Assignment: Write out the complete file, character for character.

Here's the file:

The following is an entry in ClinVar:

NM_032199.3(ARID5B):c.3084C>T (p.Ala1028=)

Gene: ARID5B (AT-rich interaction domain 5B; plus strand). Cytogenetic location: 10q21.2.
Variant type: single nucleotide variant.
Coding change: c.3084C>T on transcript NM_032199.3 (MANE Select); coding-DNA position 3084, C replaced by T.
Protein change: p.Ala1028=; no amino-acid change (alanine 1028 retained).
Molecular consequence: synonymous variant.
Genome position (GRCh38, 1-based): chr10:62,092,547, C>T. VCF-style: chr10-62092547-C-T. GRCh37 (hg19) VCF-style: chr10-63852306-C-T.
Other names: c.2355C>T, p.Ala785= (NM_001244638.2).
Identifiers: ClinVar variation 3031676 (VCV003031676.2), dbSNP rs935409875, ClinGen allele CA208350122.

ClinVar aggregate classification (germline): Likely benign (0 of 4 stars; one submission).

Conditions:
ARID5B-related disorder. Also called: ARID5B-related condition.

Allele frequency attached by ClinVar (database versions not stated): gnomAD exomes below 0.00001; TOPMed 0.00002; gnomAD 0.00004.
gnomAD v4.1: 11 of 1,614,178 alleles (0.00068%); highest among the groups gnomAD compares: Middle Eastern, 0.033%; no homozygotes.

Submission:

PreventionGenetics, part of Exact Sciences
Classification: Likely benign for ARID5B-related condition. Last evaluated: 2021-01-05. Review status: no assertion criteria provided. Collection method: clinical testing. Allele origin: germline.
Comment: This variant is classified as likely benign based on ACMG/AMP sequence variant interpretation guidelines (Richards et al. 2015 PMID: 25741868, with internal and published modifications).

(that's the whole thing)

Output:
The following is an entry in ClinVar:

NM_032199.3(ARID5B):c.3084C>T (p.Ala1028=)

Gene: ARID5B (AT-rich interaction domain 5B; plus strand). Cytogenetic location: 10q21.2.
Variant type: single nucleotide variant.
Coding change: c.3084C>T on transcript NM_032199.3 (MANE Select); coding-DNA position 3084, C replaced by T.
Protein change: p.Ala1028=; no amino-acid change (alanine 1028 retained).
Molecular consequence: synonymous variant.
Genome position (GRCh38, 1-based): chr10:62,092,547, C>T. VCF-style: chr10-62092547-C-T. GRCh37 (hg19) VCF-style: chr10-63852306-C-T.
Other names: c.2355C>T, p.Ala785= (NM_001244638.2).
Identifiers: ClinVar variation 3031676 (VCV003031676.2), dbSNP rs935409875, ClinGen allele CA208350122.

ClinVar aggregate classification (germline): Likely benign (0 of 4 stars; one submission).

Conditions:
ARID5B-related disorder. Also called: ARID5B-related condition.

Allele frequency attached by ClinVar (database versions not stated): gnomAD exomes below 0.00001; TOPMed 0.00002; gnomAD 0.00004.
gnomAD v4.1: 11 of 1,614,178 alleles (0.00068%); highest among the groups gnomAD compares: Middle Eastern, 0.033%; no homozygotes.

Submission:

PreventionGenetics, part of Exact Sciences
Classification: Likely benign for ARID5B-related condition. Last evaluated: 2021-01-05. Review status: no assertion criteria provided. Collection method: clinical testing. Allele origin: germline.
Comment: This variant is classified as likely benign based on ACMG/AMP sequence variant interpretation guidelines (Richards et al. 2015 PMID: 25741868, with internal and published modifications).